Guide to B Vitamins

Guide to B Vitamins

Just like mac & cheese or PB & J, B vitamins are better together. B vitamins work synergistically to help support metabolizing of macronutrients (proteins, carbohydrates and fats). They’re often referred to as the “B complex” and are usually found together in nature.

Let’s take a look at the most common B vitamins, their role in your body and where you can find them.

B1 (Thiamine or Thiamin)1

This little spark plug is a catalyst for many reactions in the body including supporting energy metabolism, which supports growth and function of cells. Let the sparks fly by enjoying foods including fortified cereals, acorn squash, and black beans.

B2 (Riboflavin)2

Working synergistically with other B vitamins, riboflavin plays a role as a part of two co-enzymes that are a part of energy production and the metabolism of fats. Add B2 to your day with Portobello mushrooms and almonds.

B3 (Niacin)3

Niacin aids in the function of nerves.  No need to get flushed when eating food-based niacin. . from foods like peanuts. It’s true, some people may experience a warm sensation, redness and even itching know as a “niacin flush” when taking a niacin supplement, but it is not common to have this reaction when eating foods.

B5 (Pantothenic Acid)4

Pantothenic acid plays a role in the digestion macronutrients, carbs, protein and fats. You can find pantothenic acid in a wide variety of foods including avocados and sweet potatoes.5

B6 (Pyridoxine)6

Pyridoxine plays an important role in many functions in the body. It’s involved in over 100 enzyme reactions and plays a role in both cognitive development and immune function. Chickpeas and potatoes are both excellent sources of pyridoxine

B7 (Biotin)

Biotin plays a role in providing energy through the efficient breakdown of macronutrients, carbs, protein and fat.7  Biotin can be found in those avocados with which you love to top your toast.8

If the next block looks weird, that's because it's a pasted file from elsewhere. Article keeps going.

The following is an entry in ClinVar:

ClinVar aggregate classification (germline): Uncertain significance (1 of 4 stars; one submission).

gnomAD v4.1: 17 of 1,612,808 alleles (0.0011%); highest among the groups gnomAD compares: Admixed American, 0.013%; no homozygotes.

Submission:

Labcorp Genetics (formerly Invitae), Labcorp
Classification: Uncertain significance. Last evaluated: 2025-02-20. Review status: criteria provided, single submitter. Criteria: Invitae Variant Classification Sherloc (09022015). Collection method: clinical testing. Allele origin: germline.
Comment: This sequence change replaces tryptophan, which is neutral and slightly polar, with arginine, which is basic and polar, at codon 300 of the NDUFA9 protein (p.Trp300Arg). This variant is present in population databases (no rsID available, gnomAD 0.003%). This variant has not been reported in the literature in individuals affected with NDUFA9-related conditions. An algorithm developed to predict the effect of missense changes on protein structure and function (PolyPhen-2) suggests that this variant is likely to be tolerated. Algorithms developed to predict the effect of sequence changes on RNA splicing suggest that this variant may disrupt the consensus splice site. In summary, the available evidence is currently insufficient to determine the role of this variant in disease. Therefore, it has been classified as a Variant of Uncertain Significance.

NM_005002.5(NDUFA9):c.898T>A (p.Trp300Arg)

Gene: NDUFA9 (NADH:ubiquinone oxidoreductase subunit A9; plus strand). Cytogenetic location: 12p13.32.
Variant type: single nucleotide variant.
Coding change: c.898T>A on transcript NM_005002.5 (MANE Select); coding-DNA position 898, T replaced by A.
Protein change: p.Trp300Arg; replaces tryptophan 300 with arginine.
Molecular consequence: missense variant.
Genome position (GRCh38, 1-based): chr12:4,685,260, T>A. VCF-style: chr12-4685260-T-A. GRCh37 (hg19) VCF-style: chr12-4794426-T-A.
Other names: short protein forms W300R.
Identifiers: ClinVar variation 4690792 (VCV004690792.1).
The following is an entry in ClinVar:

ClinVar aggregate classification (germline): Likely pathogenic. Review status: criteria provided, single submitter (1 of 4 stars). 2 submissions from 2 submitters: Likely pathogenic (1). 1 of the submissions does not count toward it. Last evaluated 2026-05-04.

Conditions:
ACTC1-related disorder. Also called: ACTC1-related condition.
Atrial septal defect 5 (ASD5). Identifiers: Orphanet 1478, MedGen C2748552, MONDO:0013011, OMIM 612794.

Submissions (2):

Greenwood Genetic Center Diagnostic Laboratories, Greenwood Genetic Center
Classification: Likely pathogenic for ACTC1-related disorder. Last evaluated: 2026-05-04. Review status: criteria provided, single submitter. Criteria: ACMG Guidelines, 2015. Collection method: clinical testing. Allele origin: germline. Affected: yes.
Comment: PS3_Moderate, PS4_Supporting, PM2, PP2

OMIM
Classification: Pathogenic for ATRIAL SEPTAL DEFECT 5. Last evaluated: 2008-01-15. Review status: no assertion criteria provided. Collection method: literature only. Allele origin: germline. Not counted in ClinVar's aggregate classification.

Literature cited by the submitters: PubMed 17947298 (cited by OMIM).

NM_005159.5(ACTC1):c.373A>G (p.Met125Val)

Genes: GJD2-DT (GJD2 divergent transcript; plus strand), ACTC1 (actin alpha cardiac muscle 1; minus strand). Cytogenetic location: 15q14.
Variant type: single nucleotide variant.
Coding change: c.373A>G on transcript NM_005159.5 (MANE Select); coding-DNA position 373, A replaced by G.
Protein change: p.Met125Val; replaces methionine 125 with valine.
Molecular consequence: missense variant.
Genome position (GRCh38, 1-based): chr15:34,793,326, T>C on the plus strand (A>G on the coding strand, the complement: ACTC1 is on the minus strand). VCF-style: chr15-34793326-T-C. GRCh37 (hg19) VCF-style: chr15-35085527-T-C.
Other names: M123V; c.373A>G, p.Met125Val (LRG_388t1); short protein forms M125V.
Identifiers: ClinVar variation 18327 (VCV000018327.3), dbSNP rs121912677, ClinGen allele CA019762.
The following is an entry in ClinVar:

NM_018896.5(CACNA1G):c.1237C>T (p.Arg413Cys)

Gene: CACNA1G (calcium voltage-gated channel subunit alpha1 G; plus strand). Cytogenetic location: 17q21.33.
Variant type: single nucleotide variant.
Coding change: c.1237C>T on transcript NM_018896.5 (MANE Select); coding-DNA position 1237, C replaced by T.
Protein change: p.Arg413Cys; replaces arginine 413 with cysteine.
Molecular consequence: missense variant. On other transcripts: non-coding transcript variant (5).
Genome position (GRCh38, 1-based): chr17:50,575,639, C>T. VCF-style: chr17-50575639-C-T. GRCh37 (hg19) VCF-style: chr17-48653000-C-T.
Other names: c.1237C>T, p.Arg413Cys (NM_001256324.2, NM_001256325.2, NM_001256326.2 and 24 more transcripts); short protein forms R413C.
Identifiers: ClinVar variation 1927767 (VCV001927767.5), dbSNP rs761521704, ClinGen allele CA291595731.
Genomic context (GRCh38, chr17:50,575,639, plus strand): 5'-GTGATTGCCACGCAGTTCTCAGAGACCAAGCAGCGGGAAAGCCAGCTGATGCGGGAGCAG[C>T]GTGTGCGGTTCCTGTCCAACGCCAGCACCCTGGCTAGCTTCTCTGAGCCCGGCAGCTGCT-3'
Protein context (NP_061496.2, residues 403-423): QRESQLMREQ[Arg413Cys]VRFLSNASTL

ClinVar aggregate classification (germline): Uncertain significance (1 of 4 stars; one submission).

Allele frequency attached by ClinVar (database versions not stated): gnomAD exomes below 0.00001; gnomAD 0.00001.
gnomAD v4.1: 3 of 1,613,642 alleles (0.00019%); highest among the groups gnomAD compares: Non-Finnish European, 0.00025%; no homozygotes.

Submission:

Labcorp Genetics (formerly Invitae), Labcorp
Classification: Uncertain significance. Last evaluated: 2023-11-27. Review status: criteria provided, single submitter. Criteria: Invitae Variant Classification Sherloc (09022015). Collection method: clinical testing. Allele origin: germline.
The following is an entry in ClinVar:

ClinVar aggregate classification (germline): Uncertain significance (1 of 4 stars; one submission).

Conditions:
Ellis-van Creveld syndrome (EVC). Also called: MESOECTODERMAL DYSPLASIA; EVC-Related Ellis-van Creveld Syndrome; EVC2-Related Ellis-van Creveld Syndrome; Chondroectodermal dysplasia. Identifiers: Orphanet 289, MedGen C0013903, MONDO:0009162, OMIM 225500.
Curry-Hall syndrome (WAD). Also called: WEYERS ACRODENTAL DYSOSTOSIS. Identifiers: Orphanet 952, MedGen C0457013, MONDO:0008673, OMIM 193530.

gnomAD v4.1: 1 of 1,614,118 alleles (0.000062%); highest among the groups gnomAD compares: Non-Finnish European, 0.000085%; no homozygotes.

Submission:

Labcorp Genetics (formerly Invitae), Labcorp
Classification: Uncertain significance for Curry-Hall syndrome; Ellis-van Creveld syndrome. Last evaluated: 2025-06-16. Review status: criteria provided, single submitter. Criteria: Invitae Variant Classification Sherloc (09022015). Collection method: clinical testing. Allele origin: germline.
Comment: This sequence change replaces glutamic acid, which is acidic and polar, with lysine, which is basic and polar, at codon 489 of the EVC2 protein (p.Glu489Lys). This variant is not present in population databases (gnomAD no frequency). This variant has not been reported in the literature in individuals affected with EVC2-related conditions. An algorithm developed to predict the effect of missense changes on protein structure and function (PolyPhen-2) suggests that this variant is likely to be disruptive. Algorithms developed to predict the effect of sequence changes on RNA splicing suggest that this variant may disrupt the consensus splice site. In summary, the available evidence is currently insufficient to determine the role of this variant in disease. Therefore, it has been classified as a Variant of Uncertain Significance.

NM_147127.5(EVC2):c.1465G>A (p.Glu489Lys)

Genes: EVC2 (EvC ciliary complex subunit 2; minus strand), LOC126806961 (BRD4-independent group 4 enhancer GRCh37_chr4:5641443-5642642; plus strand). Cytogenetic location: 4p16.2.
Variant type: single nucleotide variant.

B9 (Folate or Folic Acid)9

Folate (folic acid when consumed as a supplement) is needed to make DNA and other genetic material and for cell division. Folate is found in vegetables such as spinach, romaine lettuce, brussel sprouts and this tropical Folate-rich smoothie recipe!

B12 (Cobalamin)10

Vitamin B12 is needed for the formation of red blood cells and plays a role in neurological function. B12 can be found in many fortified breakfast cereals, often providing 6mcg or 100% of your daily value.

For a convenient way to add B vitamins to your day, try Vega One® Organic All-in-One Shake to your morning smoothie.


If you’re concerned about your vitamin B intake, we recommend speaking to your health care practitioner, working together to find the vitamin intake that’s suited for you.



  1. National institutes of health. (2013). Dietary supplement fact sheet: thiamin. Retrieved august 28, 2016, from
  2. National institutes of health. (2013). Dietary supplement fact sheet: riboflain retrieved august 28, 2016, from
  3. Niacin: medlineplus medical encyclopedia. Retrieved august 28, 2016, from
  4. Pantothenic acid: medlineplus medical encyclopedia. (n.d.). Retrieved august 28, 2016, from
  5. Micronutrient Information Center. (n.d.). Retrieved August 28, 2016, from
  6. National institutes of health. (2013). Dietary supplement fact sheet: vitamin b6 retrieved august 28, 2016, from
  7. Biotin: medlineplus medical encyclopedia. (n.d.). Retrieved august 28, 2016, from
  8. Micronutrient information center. (n.d.). Retrieved august 28, 2016, from
  9. National institutes of health. (2013). Quickfacts: folate. Retrieved august 28, 2016, from
  10. National institutes of health. (2013). Quickfacts: vitamin b12. Retrieved august 28, 2016, from